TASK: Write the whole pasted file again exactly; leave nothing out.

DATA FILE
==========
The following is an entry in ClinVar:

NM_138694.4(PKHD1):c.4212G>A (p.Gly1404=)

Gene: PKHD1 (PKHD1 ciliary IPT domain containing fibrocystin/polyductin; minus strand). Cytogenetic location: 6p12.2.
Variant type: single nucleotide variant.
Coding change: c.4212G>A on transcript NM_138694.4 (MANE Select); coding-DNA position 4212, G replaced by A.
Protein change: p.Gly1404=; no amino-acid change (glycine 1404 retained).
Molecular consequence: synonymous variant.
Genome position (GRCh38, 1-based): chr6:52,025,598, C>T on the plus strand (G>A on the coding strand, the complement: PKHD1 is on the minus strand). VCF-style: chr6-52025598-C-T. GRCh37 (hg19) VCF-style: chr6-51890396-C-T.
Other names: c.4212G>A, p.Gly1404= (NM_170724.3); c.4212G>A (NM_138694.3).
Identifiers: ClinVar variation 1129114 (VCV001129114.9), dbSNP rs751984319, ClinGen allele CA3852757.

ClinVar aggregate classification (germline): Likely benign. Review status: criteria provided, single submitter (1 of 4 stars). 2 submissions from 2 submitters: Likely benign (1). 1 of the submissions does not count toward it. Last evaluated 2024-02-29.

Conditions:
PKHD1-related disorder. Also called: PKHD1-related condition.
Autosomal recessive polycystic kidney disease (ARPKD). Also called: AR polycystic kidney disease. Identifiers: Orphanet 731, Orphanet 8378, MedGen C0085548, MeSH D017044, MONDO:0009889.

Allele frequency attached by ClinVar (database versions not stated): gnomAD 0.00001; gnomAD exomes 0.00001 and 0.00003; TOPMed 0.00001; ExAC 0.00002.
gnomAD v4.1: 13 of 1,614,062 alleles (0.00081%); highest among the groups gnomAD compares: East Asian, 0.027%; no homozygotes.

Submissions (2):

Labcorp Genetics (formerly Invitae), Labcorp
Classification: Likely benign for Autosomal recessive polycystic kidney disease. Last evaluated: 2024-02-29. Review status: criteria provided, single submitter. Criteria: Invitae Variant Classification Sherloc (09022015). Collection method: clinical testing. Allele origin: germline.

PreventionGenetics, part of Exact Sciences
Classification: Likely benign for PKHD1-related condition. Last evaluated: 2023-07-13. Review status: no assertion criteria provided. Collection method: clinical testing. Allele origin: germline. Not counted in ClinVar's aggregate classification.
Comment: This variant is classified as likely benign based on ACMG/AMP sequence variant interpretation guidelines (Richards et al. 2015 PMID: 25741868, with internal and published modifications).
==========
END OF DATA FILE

The following is an entry in ClinVar:

NM_138694.4(PKHD1):c.4212G>A (p.Gly1404=)

Gene: PKHD1 (PKHD1 ciliary IPT domain containing fibrocystin/polyductin; minus strand). Cytogenetic location: 6p12.2.
Variant type: single nucleotide variant.
Coding change: c.4212G>A on transcript NM_138694.4 (MANE Select); coding-DNA position 4212, G replaced by A.
Protein change: p.Gly1404=; no amino-acid change (glycine 1404 retained).
Molecular consequence: synonymous variant.
Genome position (GRCh38, 1-based): chr6:52,025,598, C>T on the plus strand (G>A on the coding strand, the complement: PKHD1 is on the minus strand). VCF-style: chr6-52025598-C-T. GRCh37 (hg19) VCF-style: chr6-51890396-C-T.
Other names: c.4212G>A, p.Gly1404= (NM_170724.3); c.4212G>A (NM_138694.3).
Identifiers: ClinVar variation 1129114 (VCV001129114.9), dbSNP rs751984319, ClinGen allele CA3852757.

ClinVar aggregate classification (germline): Likely benign. Review status: criteria provided, single submitter (1 of 4 stars). 2 submissions from 2 submitters: Likely benign (1). 1 of the submissions does not count toward it. Last evaluated 2024-02-29.

Conditions:
PKHD1-related disorder. Also called: PKHD1-related condition.
Autosomal recessive polycystic kidney disease (ARPKD). Also called: AR polycystic kidney disease. Identifiers: Orphanet 731, Orphanet 8378, MedGen C0085548, MeSH D017044, MONDO:0009889.

Allele frequency attached by ClinVar (database versions not stated): gnomAD 0.00001; gnomAD exomes 0.00001 and 0.00003; TOPMed 0.00001; ExAC 0.00002.
gnomAD v4.1: 13 of 1,614,062 alleles (0.00081%); highest among the groups gnomAD compares: East Asian, 0.027%; no homozygotes.

Submissions (2):

Labcorp Genetics (formerly Invitae), Labcorp
Classification: Likely benign for Autosomal recessive polycystic kidney disease. Last evaluated: 2024-02-29. Review status: criteria provided, single submitter. Criteria: Invitae Variant Classification Sherloc (09022015). Collection method: clinical testing. Allele origin: germline.

PreventionGenetics, part of Exact Sciences
Classification: Likely benign for PKHD1-related condition. Last evaluated: 2023-07-13. Review status: no assertion criteria provided. Collection method: clinical testing. Allele origin: germline. Not counted in ClinVar's aggregate classification.
Comment: This variant is classified as likely benign based on ACMG/AMP sequence variant interpretation guidelines (Richards et al. 2015 PMID: 25741868, with internal and published modifications).